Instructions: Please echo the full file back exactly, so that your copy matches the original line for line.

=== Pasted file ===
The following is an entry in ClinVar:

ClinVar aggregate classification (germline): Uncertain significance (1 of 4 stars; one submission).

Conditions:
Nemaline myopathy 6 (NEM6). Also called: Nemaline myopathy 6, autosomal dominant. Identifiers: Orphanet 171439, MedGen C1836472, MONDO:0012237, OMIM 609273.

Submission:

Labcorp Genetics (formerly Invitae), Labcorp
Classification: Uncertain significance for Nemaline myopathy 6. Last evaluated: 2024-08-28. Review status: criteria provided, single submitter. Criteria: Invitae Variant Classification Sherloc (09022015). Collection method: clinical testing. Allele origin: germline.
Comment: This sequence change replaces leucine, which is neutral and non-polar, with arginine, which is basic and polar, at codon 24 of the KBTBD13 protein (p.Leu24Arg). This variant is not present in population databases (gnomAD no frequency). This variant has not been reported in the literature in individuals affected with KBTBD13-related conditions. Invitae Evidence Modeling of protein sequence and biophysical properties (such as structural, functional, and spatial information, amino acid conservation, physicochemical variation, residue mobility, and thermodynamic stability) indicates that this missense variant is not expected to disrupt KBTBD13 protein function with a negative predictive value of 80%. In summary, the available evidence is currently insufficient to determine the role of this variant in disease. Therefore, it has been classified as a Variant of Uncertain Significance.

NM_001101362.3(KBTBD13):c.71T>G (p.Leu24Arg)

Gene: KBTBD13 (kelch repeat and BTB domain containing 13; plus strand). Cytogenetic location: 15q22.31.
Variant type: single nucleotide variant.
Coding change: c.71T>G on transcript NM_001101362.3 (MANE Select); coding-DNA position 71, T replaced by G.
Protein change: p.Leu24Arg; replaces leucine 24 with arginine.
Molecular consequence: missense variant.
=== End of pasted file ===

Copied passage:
The following is an entry in ClinVar:

ClinVar aggregate classification (germline): Uncertain significance (1 of 4 stars; one submission).

Conditions:
Nemaline myopathy 6 (NEM6). Also called: Nemaline myopathy 6, autosomal dominant. Identifiers: Orphanet 171439, MedGen C1836472, MONDO:0012237, OMIM 609273.

Submission:

Labcorp Genetics (formerly Invitae), Labcorp
Classification: Uncertain significance for Nemaline myopathy 6. Last evaluated: 2024-08-28. Review status: criteria provided, single submitter. Criteria: Invitae Variant Classification Sherloc (09022015). Collection method: clinical testing. Allele origin: germline.
Comment: This sequence change replaces leucine, which is neutral and non-polar, with arginine, which is basic and polar, at codon 24 of the KBTBD13 protein (p.Leu24Arg). This variant is not present in population databases (gnomAD no frequency). This variant has not been reported in the literature in individuals affected with KBTBD13-related conditions. Invitae Evidence Modeling of protein sequence and biophysical properties (such as structural, functional, and spatial information, amino acid conservation, physicochemical variation, residue mobility, and thermodynamic stability) indicates that this missense variant is not expected to disrupt KBTBD13 protein function with a negative predictive value of 80%. In summary, the available evidence is currently insufficient to determine the role of this variant in disease. Therefore, it has been classified as a Variant of Uncertain Significance.

NM_001101362.3(KBTBD13):c.71T>G (p.Leu24Arg)

Gene: KBTBD13 (kelch repeat and BTB domain containing 13; plus strand). Cytogenetic location: 15q22.31.
Variant type: single nucleotide variant.
Coding change: c.71T>G on transcript NM_001101362.3 (MANE Select); coding-DNA position 71, T replaced by G.
Protein change: p.Leu24Arg; replaces leucine 24 with arginine.
Molecular consequence: missense variant.